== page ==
Dr. Ilia Dubinsky, Director of the Center for Entrepreneurship and Innovation at Skoltech, organized the Ideas Lab in Moscow last year hoping that the projects generated from it would open distinctly novel paths and approaches to research. ThingTank seems to fit in that category. He sees the potential of this project to “introduce instruments and values of social research to the natural sciences and traditional engineering innovation processes.”

Dubinsky said that the Ideas Lab produced projects that are so radically different in scope and goals that only their successful completion will convince scientific community of their value and win us support to pursue this path in the future. But he sees the potential for tangible impact. “In addition to the traditional scientific input – publications – they aim to produce new approaches to the very process of innovation and may even go further, generating technologies and startups as their results.”

Giaccardi underscores that the objective of ThingTank is not to optimize objects, though improvements won’t be rejected. She also insists it’s not about objects taking control of the human world. “We only want objects to have some agency. We want to be able to listen to humans through the objects. We’re intrigued with the concentric relationship between humans and their objects.”

Moving beyond the user-centered design approach to a thing-centered approach challenges designers to re-think the role of design in a world where exhaustive amounts of data will be attached to almost everything that surrounds us. What will it mean for a designer to release control and collaborate with the objects – or let them lead the way – in their design?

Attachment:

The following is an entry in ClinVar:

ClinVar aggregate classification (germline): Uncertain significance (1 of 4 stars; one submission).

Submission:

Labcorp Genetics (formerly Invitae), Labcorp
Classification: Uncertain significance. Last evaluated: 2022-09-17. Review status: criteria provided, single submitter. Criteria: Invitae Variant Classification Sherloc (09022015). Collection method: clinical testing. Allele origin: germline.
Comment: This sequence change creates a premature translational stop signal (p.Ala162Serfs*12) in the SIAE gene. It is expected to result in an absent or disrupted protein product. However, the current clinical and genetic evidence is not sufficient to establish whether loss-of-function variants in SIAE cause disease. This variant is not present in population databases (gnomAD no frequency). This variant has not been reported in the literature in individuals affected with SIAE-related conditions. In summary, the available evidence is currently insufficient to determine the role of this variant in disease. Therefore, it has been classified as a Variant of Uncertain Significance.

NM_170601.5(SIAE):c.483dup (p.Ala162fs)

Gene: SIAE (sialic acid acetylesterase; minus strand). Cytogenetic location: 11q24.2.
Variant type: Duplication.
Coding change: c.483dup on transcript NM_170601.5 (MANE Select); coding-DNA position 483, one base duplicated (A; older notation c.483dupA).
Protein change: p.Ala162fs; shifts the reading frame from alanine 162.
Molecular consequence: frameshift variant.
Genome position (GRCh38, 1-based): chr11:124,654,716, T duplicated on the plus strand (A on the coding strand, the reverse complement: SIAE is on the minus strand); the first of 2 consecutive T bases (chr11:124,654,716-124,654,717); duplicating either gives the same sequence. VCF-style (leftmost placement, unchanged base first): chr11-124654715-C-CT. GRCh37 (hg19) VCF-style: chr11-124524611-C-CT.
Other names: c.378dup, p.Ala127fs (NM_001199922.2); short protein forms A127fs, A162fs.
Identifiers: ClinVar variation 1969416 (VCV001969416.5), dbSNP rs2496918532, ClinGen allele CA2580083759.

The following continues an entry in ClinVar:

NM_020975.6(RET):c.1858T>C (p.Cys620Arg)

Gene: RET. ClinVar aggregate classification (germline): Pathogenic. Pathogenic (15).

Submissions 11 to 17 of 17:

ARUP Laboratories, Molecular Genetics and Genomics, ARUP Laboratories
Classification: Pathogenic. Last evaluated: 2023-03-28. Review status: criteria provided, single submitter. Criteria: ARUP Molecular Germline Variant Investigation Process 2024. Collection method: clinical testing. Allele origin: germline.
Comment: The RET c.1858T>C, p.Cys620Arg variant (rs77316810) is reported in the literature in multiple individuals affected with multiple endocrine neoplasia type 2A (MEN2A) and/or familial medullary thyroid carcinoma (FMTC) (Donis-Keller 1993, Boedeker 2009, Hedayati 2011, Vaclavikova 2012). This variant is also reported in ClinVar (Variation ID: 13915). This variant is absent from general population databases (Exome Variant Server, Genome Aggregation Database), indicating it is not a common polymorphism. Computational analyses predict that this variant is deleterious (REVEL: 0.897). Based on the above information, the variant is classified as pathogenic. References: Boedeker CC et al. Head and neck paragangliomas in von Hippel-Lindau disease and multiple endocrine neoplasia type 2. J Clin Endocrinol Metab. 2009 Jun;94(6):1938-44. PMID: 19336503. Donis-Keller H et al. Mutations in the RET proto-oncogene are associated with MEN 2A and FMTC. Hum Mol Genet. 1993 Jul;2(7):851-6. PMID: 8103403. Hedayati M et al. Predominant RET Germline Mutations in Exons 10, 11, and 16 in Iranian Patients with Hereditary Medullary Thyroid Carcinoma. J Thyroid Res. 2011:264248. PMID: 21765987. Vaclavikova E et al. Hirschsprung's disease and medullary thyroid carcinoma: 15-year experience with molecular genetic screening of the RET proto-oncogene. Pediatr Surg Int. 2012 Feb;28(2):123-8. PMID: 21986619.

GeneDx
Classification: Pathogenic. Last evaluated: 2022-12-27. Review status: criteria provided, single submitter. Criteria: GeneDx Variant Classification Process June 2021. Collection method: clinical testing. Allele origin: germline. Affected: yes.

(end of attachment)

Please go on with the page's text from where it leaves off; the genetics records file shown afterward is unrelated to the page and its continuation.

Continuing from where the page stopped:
One scenario that the ThingTank team imagines is that objects would collect data about how you’re using them – or abusing them – and eventually these objects would clamor to redesign themselves with a 3D printer. “It might be that they want to look, feel and be different. Your computer and your cup want to do something together. A lamp might want to be squeezed and used as a pillow because the light makes it very warm.” Giaccardi believes that objects could redesign themselves in a dimension that you don’t have with products that are mass produced. This leads to kind of private design, driven by the objects themselves. With machine learning and predictive analytics, objects could see into the future and do more than optimize themselves, they could reinvent themselves into new objects that disrupt and augment, entirely, the material world around us.


Know Further: See the slide presentation the ThingTank team used at its project launch. More about Skoltech, the collaboration between MIT and Skolkovo Institute of Science and Technology. Gartner reports that the Internet of Things will overtake Big Data as the most hyped technology. Here was their 2014 hype cycle report and a recent estimate that 25 billion things will be connected by 2020. Read about the emerging landscape of smart things.